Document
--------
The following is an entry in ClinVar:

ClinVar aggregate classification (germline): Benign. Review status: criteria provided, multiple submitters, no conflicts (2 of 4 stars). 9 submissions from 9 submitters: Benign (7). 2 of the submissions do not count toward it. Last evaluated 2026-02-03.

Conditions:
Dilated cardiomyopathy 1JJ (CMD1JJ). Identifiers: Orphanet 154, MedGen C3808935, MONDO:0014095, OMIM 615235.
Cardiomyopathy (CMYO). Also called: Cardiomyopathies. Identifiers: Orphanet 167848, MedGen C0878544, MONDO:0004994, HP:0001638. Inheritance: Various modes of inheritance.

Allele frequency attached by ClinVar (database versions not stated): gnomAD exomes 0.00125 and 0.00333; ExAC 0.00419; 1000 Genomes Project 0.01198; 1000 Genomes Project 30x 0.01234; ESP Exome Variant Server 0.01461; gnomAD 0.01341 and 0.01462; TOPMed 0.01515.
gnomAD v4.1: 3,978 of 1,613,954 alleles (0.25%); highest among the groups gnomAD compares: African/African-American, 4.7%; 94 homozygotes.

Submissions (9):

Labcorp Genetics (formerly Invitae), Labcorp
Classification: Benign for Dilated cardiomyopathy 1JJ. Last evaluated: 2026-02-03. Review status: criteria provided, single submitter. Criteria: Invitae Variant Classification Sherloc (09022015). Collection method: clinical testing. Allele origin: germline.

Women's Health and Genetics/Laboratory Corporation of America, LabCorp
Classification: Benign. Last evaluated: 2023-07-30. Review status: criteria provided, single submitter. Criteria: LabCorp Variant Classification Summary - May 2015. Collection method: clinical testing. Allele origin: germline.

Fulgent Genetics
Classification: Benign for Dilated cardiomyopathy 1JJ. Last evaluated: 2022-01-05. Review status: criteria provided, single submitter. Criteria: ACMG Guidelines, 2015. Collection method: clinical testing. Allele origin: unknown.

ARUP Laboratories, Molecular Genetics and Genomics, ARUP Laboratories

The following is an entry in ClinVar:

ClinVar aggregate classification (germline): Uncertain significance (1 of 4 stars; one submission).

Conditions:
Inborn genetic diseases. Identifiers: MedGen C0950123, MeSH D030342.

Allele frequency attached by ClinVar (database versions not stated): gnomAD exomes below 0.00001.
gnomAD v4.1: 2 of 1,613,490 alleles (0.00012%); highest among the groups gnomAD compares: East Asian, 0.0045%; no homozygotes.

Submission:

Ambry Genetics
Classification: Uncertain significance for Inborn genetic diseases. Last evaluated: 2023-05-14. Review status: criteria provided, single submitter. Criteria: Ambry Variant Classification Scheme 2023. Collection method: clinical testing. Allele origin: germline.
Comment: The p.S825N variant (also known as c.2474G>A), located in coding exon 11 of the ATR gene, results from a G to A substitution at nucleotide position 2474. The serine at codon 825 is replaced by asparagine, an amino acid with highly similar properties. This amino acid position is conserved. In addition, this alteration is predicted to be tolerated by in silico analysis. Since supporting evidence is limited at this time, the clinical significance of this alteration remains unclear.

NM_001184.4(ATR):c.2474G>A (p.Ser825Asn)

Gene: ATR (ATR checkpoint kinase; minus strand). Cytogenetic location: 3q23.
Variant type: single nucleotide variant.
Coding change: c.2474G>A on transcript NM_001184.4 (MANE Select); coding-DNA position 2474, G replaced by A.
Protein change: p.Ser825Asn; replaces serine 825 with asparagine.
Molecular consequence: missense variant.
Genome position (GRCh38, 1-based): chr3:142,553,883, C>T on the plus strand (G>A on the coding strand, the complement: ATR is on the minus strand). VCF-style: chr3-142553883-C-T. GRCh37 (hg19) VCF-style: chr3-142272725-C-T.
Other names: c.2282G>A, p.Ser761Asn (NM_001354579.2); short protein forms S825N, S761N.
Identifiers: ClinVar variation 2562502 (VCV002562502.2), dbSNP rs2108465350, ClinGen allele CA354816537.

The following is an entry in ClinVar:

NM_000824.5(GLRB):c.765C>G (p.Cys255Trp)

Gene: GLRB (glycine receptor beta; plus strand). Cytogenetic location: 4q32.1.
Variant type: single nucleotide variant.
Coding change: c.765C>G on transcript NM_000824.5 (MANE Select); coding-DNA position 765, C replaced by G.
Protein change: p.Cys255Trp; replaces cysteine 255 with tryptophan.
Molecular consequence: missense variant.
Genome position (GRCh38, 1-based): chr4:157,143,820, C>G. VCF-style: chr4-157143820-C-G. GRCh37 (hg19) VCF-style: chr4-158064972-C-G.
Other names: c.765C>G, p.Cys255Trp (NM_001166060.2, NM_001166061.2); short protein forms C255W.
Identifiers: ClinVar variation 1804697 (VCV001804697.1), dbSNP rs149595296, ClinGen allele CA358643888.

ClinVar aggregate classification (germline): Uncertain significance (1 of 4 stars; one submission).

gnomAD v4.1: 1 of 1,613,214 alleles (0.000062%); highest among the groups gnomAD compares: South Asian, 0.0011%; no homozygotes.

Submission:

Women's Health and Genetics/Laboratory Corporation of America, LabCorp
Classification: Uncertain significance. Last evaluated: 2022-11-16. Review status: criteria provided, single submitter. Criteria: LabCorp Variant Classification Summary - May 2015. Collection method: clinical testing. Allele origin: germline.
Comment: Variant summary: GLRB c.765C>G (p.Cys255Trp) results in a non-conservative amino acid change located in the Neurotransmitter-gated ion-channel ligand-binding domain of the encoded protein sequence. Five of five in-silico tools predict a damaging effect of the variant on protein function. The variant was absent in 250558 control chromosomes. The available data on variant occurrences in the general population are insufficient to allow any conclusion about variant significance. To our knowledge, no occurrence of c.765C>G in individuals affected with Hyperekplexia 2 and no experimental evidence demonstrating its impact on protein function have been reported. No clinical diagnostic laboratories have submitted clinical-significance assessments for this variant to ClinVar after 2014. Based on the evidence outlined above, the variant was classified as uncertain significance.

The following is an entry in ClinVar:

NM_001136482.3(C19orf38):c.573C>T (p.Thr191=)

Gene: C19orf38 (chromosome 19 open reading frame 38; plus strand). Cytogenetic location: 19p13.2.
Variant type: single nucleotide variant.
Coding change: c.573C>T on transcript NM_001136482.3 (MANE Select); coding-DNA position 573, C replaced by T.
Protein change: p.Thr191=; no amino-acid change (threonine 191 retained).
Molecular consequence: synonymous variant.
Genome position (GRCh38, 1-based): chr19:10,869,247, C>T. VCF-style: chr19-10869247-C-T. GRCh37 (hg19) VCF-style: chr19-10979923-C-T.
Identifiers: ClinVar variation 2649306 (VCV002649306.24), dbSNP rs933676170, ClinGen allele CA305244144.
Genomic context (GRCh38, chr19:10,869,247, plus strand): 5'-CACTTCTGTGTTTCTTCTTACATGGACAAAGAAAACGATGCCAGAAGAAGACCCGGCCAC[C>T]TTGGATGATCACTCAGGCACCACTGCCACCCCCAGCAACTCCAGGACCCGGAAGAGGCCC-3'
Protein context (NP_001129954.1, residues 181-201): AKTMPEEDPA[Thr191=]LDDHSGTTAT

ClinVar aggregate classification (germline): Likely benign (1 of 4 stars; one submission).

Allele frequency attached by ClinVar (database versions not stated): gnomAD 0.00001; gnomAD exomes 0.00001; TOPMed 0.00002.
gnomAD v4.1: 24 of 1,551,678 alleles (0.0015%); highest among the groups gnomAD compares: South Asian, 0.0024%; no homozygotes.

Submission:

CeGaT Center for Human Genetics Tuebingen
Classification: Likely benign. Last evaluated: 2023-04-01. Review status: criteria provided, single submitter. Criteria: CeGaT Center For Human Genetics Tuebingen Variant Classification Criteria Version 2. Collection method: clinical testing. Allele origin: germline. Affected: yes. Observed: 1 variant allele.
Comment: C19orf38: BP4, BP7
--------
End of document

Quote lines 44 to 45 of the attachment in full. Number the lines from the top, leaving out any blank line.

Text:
Identifiers: ClinVar variation 1804697 (VCV001804697.1), dbSNP rs149595296, ClinGen allele CA358643888.

ClinVar aggregate classification (germline): Uncertain significance (1 of 4 stars; one submission).